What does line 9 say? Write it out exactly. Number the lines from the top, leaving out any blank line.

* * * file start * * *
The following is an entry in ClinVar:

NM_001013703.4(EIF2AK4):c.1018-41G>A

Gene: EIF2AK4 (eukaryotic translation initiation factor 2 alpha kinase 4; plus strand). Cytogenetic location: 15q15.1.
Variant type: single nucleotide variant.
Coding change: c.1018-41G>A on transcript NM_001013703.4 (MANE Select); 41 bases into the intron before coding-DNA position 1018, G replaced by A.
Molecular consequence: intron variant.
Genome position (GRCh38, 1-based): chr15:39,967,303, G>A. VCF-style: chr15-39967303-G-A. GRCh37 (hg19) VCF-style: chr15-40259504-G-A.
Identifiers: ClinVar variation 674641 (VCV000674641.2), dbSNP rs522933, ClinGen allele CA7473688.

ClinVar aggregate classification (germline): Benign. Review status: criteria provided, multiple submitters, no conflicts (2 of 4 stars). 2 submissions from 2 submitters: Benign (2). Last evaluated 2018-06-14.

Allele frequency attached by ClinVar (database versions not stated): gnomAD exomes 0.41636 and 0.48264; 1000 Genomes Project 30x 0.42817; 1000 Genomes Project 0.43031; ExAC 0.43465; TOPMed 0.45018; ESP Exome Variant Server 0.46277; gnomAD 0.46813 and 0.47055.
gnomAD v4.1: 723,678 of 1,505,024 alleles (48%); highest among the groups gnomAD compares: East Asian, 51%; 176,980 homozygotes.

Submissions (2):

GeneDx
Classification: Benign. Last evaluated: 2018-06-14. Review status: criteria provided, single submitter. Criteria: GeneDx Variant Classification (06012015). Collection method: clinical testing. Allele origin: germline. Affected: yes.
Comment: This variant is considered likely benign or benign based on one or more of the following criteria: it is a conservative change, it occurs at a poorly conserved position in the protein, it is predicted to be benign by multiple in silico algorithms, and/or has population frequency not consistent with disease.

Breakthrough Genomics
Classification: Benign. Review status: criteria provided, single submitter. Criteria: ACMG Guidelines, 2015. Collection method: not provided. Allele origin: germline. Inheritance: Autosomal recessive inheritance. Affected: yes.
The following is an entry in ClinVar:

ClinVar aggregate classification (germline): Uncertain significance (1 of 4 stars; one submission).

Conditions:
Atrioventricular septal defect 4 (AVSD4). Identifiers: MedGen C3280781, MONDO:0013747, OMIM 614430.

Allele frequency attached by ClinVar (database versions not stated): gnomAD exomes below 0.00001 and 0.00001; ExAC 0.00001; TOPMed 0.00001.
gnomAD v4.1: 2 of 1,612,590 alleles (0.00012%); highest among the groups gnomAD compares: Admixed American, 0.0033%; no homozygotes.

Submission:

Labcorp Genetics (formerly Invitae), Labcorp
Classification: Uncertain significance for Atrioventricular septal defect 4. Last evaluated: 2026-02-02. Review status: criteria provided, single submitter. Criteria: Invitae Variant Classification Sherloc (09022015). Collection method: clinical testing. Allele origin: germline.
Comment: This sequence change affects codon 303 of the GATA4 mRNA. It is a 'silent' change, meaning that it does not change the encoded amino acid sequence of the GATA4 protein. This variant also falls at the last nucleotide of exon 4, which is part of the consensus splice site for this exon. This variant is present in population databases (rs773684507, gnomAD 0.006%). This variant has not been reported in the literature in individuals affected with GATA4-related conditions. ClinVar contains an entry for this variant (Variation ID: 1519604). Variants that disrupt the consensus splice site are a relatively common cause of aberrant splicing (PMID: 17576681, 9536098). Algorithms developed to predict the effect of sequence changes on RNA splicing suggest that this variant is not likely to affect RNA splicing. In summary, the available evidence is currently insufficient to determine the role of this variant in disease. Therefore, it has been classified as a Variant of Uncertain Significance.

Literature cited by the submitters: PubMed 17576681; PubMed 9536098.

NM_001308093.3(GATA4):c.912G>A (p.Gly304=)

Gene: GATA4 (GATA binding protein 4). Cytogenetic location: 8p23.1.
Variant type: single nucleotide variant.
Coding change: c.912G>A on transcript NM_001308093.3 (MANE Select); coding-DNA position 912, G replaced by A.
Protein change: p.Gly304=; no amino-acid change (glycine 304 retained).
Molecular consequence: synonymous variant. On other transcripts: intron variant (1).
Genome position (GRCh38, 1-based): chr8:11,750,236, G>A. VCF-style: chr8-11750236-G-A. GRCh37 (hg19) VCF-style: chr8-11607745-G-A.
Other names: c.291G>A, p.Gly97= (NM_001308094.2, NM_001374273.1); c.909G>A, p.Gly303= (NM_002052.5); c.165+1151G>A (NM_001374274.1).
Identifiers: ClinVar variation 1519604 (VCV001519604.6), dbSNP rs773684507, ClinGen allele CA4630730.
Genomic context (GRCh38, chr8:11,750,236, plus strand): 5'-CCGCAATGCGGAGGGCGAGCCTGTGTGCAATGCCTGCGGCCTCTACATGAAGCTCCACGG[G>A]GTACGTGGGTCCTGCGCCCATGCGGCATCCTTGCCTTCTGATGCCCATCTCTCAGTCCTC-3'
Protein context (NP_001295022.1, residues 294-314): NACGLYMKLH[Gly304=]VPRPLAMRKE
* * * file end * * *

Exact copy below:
ClinVar aggregate classification (germline): Benign. Review status: criteria provided, multiple submitters, no conflicts (2 of 4 stars). 2 submissions from 2 submitters: Benign (2). Last evaluated 2018-06-14.